Discussion

The present study was a multi-center, single-arm, prospective cohort study with retrospective chart review, which assessed the effectiveness of opportunistic AF screening and the impact of care coordination between GPs and cardiovascular specialists on OAC treatment for AF patients. The current report focuses on the latter objectives.

Compared with the report of the Fushimi AF Registry, a community-based survey of AF patients whose age distribution is similar to that in Japan [27], the patients in the current study had older mean age (74.2 years in the Fushimi Registry) and higher proportions of females (40.3% in Fushimi Registry) and of CHF and hypertension (27.9 and 60.6%, respectively, in The Fushimi Registry). A previous report from the Fushimi AF Registry showed that the proportions of females and of CHF and hypertension increased with age [28]. Akita prefecture is one of the super-aging regions in Japan; in 2016 [29], individuals aged ≥65 years accounted for approximately 35% of residents, with Yokote and Daisen cities showing similar percentages (36.0, and 35.4%, respectively). In addition, women accounted for 59.1, 58.8, and 59.6% of the population in Akita Prefecture and Yokote and Daisen cities, respectively.

Therefore, the characteristics of the present study’s participants reflect the specific demographics of Akita prefecture. However, since Japan is a leading super-aging society, and the percentage of the elderly population (aged ≥65 years) is expected to exceed 30% in 2025, the results of the current study could be helpful for AF management in aging regions in Japan in the future.

The results of this study indicate that this type of awareness campaign, targeted to GPs, has a role in promoting awareness of care coordination among GPs and appropriate anticoagulant therapy according to the definition from the Japanese AF medication guideline [4]. The percentage of patients receiving anticoagulant therapy according to the definition from the Japanese AF medication guideline [4] improved from 55.8% in the pre-campaign period to 71.1% in the campaign period, which was similar to the increase in OAC use (from 68 to 80%) reported in a previous study that evaluated the effectiveness of an educational campaign in patients and providers in several nations [2].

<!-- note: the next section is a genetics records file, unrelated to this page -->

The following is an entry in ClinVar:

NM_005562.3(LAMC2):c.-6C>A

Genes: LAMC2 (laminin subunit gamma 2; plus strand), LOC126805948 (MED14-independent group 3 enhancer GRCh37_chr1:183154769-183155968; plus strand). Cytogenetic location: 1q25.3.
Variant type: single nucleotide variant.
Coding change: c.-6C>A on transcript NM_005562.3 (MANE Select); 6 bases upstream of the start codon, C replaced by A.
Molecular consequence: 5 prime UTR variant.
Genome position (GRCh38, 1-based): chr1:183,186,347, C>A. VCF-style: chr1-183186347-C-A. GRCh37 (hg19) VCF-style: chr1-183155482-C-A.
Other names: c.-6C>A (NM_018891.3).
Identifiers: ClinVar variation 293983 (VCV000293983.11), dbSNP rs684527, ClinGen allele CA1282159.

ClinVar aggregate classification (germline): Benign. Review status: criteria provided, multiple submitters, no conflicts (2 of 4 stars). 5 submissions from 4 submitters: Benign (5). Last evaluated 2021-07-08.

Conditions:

From this perspective, the campaign was successful in enhancing OAC use for stroke prevention. Implementation of care coordination in this study increased from 3.5 to 14.4%, though the percentage of care coordination implementation even after the campaign was much lower than expected. This study showed that > 80% of patients who received oral anticoagulant therapy were prescribed DOACs regardless of care coordination. DOACs, unlike warfarin, do not need INR monitoring and are easy to use in clinics, regardless of the physician’s specialty. Therefore, in this study, GPs might have been able to initiate and continue antithrombotic therapy with DOACs for their patients at their clinics and undertake stroke risk assessment without care coordination. This may have led to the lower implementation of care coordination than expected.